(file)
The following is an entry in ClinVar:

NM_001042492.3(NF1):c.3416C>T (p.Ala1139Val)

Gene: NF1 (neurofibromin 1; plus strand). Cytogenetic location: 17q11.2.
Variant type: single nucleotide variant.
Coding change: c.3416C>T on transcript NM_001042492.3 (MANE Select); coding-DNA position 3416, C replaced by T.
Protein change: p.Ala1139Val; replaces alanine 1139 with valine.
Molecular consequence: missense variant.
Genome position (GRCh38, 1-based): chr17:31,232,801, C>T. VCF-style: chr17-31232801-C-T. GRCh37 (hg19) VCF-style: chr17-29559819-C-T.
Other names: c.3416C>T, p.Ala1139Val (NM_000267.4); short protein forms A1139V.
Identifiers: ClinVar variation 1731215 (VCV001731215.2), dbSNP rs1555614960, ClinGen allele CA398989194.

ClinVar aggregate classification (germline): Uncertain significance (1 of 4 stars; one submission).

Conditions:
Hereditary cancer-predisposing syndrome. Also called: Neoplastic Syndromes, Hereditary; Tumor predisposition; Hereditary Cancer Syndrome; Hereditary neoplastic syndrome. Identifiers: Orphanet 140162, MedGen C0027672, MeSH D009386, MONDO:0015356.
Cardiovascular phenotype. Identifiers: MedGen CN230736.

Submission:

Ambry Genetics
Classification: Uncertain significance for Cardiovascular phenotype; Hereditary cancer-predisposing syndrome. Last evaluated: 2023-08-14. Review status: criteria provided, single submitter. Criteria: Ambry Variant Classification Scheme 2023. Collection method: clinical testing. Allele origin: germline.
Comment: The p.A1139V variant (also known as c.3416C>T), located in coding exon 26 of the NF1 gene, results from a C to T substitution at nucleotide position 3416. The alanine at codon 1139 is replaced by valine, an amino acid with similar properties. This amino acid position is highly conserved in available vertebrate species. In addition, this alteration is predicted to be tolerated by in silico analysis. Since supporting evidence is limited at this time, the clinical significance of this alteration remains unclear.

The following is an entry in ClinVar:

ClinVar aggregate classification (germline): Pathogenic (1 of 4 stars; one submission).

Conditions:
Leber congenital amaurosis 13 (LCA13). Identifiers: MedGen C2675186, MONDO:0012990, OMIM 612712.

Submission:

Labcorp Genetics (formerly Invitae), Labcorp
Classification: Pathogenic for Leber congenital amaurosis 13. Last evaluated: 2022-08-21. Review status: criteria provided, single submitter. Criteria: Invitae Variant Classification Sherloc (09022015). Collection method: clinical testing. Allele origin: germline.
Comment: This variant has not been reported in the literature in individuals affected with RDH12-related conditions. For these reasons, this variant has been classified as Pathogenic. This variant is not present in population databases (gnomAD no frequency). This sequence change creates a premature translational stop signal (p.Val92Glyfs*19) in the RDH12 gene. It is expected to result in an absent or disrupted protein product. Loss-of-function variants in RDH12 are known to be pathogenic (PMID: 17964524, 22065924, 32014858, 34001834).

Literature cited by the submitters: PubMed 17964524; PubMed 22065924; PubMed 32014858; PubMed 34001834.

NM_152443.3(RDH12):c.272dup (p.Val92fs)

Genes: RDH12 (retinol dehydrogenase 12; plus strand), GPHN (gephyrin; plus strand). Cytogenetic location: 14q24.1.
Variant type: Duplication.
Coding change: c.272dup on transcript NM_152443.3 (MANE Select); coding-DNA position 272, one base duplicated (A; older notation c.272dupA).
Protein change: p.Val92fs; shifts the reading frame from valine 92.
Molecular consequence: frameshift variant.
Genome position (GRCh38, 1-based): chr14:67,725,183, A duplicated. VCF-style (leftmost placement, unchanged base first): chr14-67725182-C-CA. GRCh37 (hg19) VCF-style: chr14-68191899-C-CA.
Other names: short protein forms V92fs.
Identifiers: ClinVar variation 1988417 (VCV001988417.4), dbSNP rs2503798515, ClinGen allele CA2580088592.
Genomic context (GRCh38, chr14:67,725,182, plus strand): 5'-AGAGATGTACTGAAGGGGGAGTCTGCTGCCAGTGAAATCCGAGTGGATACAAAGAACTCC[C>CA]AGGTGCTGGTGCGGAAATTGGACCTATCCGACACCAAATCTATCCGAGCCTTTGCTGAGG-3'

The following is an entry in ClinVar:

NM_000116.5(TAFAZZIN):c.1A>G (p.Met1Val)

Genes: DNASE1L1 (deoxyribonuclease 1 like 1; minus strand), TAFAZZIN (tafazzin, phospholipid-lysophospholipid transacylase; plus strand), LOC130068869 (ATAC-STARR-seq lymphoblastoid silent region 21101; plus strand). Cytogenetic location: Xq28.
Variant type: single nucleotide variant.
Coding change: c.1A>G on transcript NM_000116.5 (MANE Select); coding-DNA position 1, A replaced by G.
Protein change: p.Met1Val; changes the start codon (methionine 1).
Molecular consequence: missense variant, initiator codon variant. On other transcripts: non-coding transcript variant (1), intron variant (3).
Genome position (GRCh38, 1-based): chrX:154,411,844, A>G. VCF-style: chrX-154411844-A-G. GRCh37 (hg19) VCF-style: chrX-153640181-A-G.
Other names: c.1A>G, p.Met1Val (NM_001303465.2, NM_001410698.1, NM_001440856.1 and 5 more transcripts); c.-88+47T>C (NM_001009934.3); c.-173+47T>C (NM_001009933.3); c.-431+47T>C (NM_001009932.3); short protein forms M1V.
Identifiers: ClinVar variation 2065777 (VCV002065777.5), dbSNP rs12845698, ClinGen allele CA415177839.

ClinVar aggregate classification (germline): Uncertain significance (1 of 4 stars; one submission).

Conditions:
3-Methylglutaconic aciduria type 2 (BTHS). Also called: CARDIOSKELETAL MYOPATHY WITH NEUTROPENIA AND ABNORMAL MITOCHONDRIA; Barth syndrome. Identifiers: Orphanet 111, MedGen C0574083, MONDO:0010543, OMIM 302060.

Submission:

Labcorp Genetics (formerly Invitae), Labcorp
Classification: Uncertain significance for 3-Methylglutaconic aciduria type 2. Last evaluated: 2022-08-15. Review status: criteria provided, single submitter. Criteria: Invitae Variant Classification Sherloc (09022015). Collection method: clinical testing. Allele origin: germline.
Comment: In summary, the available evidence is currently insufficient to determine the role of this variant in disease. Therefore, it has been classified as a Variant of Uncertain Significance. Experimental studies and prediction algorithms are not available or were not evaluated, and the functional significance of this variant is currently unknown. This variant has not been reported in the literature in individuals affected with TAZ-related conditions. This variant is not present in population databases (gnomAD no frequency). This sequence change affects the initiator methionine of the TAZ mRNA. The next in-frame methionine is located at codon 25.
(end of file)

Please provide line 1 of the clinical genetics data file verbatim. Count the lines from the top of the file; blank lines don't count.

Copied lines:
The following is an entry in ClinVar: